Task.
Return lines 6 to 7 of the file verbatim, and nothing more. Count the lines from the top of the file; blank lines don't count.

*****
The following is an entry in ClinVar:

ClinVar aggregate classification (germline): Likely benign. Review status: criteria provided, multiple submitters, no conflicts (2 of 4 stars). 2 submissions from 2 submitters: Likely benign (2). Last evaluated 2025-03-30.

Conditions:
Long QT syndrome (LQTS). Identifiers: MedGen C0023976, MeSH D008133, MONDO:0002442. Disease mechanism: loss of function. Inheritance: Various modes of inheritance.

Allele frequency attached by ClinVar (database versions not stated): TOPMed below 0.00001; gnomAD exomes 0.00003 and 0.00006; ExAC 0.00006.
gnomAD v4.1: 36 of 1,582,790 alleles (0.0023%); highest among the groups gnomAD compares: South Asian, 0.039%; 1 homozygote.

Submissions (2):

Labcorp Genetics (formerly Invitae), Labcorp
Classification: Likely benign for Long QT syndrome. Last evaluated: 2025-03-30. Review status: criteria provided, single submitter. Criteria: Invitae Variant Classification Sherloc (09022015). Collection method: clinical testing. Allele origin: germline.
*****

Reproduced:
gnomAD v4.1: 36 of 1,582,790 alleles (0.0023%); highest among the groups gnomAD compares: South Asian, 0.039%; 1 homozygote.

Submissions (2):